The last of the Coastal Emus

The emus across the Clarence Valley and Bungawalbin areas are the very last of a species that once roamed across much of the east coast of Australia. The coastal emus have evolved in isolation from the common, western emu with DNA analysis indicating these remaining birds are unique and genetically disjunct from inland emus – the closest being west of the Great Dividing Range around 300kms west.

Coastal Emu Recovery Program brochure.

Once common, over 200 years the number of emus on the coast has dwindled as human settlement and development has spread. The decline is the result of immense pressure from a range of threats – common to many flora and fauna – but exasperated by core aspects of the emu’s ecology: they are flightless; they are ground nesting; they are large, mobile and wide-ranging. Issues such as habitat loss, barriers to movement, predation by feral pests, degradation of coastal ecosystems with weeds and wildfire and other disturbances during nesting and breeding season are taking their toll.

The coastal zone of the Clarence-Richmond Lowlands comprises a large, connected, diverse and largely undeveloped corridor that provides the habitat to support the last of the coastal emus.

Watch the short two-minute Save the Coastal Emu film.

Keystone species

Much more than just another bird, the emus play a crucial role in eating and dispersing fruits and seeds – including many traditional Indigenous bushfoods - far and wide across a coastal landscape that has evolved to comprise some of the most diverse coastal forests in the world. Many plants are dependent on the emu for germination and distribution of their seeds over distances of up to 50 kilometres - no other species can fill that vital role. This critical ecological function maintains healthy and diverse bushland across the landscape providing habitat for other wildlife.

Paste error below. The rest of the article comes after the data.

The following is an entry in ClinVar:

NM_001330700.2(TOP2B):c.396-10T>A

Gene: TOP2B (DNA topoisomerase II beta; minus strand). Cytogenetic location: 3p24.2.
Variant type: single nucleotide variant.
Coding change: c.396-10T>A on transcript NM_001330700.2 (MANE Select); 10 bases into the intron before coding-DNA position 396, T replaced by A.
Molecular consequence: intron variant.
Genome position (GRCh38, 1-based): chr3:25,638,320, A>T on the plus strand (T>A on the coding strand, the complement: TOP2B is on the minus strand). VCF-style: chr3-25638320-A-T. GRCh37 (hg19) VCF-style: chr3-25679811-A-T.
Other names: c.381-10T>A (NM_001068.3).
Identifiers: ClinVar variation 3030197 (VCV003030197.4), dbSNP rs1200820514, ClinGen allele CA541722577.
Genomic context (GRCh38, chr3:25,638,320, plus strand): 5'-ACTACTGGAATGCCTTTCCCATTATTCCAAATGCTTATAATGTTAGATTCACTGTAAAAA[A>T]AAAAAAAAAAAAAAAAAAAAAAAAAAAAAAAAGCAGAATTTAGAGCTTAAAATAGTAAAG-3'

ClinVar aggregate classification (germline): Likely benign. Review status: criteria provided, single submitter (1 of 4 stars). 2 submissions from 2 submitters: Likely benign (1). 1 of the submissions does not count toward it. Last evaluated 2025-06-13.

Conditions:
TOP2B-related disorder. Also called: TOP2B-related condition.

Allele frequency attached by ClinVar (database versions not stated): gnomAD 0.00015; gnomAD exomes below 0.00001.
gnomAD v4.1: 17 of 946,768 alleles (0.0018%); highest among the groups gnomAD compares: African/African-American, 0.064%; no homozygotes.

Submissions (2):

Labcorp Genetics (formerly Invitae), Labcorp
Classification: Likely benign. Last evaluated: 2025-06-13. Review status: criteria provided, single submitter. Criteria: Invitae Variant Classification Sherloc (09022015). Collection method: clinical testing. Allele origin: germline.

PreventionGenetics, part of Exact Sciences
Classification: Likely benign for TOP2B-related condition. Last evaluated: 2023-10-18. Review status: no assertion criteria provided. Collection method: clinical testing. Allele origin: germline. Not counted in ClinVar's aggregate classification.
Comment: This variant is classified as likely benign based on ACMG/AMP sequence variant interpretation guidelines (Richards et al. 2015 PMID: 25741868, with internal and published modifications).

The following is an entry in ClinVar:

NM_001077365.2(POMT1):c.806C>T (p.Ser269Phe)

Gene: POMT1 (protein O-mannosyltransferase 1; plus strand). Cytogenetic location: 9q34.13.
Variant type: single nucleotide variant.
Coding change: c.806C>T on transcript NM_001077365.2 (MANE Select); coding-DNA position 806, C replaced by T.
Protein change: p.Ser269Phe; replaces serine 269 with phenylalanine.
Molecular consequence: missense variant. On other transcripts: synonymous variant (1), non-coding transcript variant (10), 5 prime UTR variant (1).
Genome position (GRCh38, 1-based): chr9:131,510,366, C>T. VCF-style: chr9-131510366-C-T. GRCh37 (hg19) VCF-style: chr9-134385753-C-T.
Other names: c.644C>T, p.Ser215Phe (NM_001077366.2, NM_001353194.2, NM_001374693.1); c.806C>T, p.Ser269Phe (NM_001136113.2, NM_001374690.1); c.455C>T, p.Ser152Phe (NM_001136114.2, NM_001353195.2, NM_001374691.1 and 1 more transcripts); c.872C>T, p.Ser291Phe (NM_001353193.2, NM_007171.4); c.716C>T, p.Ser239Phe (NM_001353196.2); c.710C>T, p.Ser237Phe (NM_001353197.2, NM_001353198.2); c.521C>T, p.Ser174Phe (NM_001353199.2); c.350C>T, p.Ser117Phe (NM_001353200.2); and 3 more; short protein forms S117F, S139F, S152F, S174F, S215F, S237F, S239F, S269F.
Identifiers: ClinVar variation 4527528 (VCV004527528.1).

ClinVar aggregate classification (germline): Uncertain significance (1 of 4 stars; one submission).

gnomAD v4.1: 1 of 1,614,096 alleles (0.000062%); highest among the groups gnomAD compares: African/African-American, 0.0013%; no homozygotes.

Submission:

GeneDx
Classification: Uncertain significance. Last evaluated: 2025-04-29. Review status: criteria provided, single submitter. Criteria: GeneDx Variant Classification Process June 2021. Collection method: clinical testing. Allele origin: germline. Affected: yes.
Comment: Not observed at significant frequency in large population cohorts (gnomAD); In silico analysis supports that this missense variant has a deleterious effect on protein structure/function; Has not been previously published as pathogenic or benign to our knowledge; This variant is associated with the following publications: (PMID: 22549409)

The demise of the emu has implications for the exceptionally diverse suite of flora and fauna across the region and may be an indicator of declining ecosystem health. Consequently, however, any actions instigated to protect and enhance the coastal emus and their habitat will also have broad benefits to biodiversity at the landscape scale.

Coastal Emu Alliance

The establishment of the Coastal Emu Alliance has been vital in creating an independent, voluntary, collaborative approach to coastal emu conservation involving government, landowners, environment groups and the broader community. After several years of knowledge sharing, research and planning, the Alliance is committed to moving ahead with implementing strategic actions to restore habitat, reduce threats and create conditions that will halt the decline of the coastal emus and improve biodiversity across the landscape.

Read the Coastal Emu Business Case for more detail.

 

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